The personal description of Elshender of Mucklestane-Moor has been generally allowed to be a tolerably exact and unexaggerated portrait of David of Manor Water.”

    Driven into solitude, he became an admirer of the beauties of nature. His garden, which he sedulously cultivated, and from a piece of wild moorland made a very productive spot, was his pride and his delight; but he was also an admirer of more natural beauty: the soft sweep of the green hill, the bubbling of a clear fountain, or the complexities of a wild thicket, were scenes on which he often gazed for hours, and, as he said, with inexpressible delight. It was perhaps for this reason that he was fond of Shenstone’s pastorals, and some parts of PARADISE LOST. The author has heard his most unmusical voice repeat the celebrated description of Paradise, which he seemed fully to appreciate. His other studies were of a different cast, chiefly polemical. He never went to the parish church, and was therefore suspected of entertaining heterodox opinions, though his objection was probably to the concourse of spectators, to whom he must have exposed his unseemly deformity. He spoke of a future state with intense feeling, and even with tears. He expressed disgust at the idea, of his remains being mixed with the common rubbish, as he called it, of the churchyard, and selected with his usual taste a beautiful and wild spot in the glen where he had his hermitage, in which to take his last repose. He changed his mind, however, and was finally interred in the common burial-ground of Manor parish.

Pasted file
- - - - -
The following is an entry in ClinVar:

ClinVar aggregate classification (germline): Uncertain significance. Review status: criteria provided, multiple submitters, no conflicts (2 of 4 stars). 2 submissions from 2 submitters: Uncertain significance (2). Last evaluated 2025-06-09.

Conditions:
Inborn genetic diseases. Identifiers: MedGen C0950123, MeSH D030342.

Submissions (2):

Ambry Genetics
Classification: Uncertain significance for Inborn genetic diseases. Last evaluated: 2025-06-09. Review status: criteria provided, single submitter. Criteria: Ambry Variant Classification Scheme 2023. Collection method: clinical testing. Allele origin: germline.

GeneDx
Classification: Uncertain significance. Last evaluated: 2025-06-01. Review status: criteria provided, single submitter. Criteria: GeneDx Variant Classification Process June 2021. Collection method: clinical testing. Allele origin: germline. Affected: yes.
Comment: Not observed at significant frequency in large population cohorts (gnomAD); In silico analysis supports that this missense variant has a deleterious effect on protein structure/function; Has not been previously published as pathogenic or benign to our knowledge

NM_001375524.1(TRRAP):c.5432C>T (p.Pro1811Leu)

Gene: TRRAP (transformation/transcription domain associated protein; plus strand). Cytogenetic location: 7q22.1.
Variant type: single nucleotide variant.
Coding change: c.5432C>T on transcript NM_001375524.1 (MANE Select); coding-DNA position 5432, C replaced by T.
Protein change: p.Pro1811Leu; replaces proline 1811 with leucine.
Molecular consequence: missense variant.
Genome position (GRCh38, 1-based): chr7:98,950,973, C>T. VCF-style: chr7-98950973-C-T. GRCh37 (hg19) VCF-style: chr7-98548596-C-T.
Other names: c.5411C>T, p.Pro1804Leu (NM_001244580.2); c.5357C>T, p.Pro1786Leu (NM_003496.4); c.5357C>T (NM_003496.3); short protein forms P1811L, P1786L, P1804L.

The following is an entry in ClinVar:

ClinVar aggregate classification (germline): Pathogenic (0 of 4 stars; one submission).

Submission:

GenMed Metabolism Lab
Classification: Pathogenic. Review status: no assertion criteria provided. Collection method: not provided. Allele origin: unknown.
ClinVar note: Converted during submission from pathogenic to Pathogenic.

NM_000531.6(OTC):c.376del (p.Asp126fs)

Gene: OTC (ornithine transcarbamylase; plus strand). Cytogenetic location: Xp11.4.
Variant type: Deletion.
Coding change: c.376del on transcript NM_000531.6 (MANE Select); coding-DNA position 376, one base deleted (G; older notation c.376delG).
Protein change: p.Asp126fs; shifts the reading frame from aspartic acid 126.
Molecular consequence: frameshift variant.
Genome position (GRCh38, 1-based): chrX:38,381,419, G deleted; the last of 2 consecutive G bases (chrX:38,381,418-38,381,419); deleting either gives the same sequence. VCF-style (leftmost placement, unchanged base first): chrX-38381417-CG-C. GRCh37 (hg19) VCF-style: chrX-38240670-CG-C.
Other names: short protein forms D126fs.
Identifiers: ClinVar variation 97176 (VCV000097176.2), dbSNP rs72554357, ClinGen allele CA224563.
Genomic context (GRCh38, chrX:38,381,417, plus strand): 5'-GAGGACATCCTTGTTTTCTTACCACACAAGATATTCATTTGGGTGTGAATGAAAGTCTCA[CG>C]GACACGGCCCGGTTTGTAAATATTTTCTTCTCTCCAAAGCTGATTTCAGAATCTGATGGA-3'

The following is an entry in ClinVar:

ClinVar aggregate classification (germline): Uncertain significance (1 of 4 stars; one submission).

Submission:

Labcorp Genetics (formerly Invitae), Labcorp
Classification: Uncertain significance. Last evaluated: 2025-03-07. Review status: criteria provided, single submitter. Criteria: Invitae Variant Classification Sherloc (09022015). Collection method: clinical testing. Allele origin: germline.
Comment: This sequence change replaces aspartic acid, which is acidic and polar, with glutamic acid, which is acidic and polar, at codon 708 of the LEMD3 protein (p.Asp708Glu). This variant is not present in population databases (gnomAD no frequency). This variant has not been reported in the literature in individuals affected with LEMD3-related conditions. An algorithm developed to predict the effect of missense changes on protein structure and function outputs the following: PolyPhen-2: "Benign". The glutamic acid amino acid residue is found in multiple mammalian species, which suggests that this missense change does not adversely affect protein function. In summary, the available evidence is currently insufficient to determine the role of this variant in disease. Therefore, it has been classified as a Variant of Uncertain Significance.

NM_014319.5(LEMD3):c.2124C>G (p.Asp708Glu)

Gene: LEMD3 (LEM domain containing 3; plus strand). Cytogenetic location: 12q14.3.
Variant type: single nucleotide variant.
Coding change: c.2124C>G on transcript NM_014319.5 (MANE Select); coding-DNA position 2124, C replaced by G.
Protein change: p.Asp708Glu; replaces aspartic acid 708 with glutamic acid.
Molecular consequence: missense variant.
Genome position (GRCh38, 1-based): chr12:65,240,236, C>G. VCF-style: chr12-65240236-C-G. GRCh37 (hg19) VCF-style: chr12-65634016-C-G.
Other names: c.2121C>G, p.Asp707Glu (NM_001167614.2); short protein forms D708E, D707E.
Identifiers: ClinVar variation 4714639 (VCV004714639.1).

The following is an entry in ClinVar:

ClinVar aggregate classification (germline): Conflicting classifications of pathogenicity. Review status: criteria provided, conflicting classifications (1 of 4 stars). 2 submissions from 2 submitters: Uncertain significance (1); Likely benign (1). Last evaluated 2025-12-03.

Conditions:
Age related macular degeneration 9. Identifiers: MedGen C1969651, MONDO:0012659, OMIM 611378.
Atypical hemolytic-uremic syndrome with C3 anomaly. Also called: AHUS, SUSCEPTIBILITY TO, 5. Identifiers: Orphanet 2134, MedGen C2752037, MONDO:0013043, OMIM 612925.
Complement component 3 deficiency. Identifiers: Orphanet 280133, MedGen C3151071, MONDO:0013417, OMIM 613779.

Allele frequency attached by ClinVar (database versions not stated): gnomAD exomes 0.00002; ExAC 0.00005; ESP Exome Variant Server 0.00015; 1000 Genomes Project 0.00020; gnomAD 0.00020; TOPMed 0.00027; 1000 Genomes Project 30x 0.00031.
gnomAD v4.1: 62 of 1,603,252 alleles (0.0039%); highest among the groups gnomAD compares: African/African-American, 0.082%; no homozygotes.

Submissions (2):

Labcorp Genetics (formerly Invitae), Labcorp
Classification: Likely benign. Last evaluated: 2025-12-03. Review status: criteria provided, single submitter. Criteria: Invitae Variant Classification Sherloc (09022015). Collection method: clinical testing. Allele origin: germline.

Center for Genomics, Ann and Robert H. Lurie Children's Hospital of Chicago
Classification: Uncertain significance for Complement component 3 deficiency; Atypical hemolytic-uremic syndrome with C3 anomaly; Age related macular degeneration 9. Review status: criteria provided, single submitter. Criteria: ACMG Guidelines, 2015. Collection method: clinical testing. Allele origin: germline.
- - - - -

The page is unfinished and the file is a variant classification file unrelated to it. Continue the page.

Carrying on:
We have stated that David Ritchie loved objects of natural beauty. His only living favourites were a dog and a cat, to which he was particularly attached, and his bees, which he treated with great care. He took a sister, latterly, to live in a hut adjacent to his own, but he did not permit her to enter it. She was weak in intellect, but not deformed in person; simple, or rather silly, but not, like her brother, sullen or bizarre. David was never affectionate to her; it was not in his nature; but he endured her. He maintained himself and her by the sale of the product of their garden and bee-hives; and, latterly, they had a small allowance from the parish. Indeed, in the simple and patriarchal state in which the country then was, persons in the situation of David and his sister were sure to be supported.



    The Country of Sir Walter Scott

    Charles S. Olcott The Country of Sir Walter Scott Cassell edition 1913

    Of course, Charles Olcott’s book “The Country of Sir Walter Scott”,  is open on my desk at chapter XI “The Black Dwarf”..